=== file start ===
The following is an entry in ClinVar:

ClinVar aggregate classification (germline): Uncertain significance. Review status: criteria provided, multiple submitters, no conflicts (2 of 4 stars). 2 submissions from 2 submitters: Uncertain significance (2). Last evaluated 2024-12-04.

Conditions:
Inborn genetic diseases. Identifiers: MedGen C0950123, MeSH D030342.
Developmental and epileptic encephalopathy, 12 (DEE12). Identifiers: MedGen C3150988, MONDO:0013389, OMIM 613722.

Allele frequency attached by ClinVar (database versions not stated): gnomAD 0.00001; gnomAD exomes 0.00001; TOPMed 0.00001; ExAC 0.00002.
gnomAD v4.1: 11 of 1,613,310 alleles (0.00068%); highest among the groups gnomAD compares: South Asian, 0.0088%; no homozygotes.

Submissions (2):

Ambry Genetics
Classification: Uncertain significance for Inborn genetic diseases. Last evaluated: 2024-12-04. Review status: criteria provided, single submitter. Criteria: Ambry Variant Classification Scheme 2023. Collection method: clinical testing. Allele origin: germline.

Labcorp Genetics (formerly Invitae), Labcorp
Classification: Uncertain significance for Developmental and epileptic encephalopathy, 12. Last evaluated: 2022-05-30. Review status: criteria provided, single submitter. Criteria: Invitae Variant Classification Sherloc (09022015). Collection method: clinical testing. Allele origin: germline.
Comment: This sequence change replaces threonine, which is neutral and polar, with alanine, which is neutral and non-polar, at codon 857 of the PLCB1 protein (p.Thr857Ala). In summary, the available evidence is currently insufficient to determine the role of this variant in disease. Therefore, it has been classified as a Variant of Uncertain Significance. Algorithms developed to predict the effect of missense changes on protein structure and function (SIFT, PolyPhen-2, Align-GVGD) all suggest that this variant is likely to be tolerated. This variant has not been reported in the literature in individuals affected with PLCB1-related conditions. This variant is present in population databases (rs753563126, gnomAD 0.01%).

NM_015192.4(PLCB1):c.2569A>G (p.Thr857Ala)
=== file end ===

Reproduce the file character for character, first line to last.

The following is an entry in ClinVar:

ClinVar aggregate classification (germline): Uncertain significance. Review status: criteria provided, multiple submitters, no conflicts (2 of 4 stars). 2 submissions from 2 submitters: Uncertain significance (2). Last evaluated 2024-12-04.

Conditions:
Inborn genetic diseases. Identifiers: MedGen C0950123, MeSH D030342.
Developmental and epileptic encephalopathy, 12 (DEE12). Identifiers: MedGen C3150988, MONDO:0013389, OMIM 613722.

Allele frequency attached by ClinVar (database versions not stated): gnomAD 0.00001; gnomAD exomes 0.00001; TOPMed 0.00001; ExAC 0.00002.
gnomAD v4.1: 11 of 1,613,310 alleles (0.00068%); highest among the groups gnomAD compares: South Asian, 0.0088%; no homozygotes.

Submissions (2):

Ambry Genetics
Classification: Uncertain significance for Inborn genetic diseases. Last evaluated: 2024-12-04. Review status: criteria provided, single submitter. Criteria: Ambry Variant Classification Scheme 2023. Collection method: clinical testing. Allele origin: germline.

Labcorp Genetics (formerly Invitae), Labcorp
Classification: Uncertain significance for Developmental and epileptic encephalopathy, 12. Last evaluated: 2022-05-30. Review status: criteria provided, single submitter. Criteria: Invitae Variant Classification Sherloc (09022015). Collection method: clinical testing. Allele origin: germline.
Comment: This sequence change replaces threonine, which is neutral and polar, with alanine, which is neutral and non-polar, at codon 857 of the PLCB1 protein (p.Thr857Ala). In summary, the available evidence is currently insufficient to determine the role of this variant in disease. Therefore, it has been classified as a Variant of Uncertain Significance. Algorithms developed to predict the effect of missense changes on protein structure and function (SIFT, PolyPhen-2, Align-GVGD) all suggest that this variant is likely to be tolerated. This variant has not been reported in the literature in individuals affected with PLCB1-related conditions. This variant is present in population databases (rs753563126, gnomAD 0.01%).

NM_015192.4(PLCB1):c.2569A>G (p.Thr857Ala)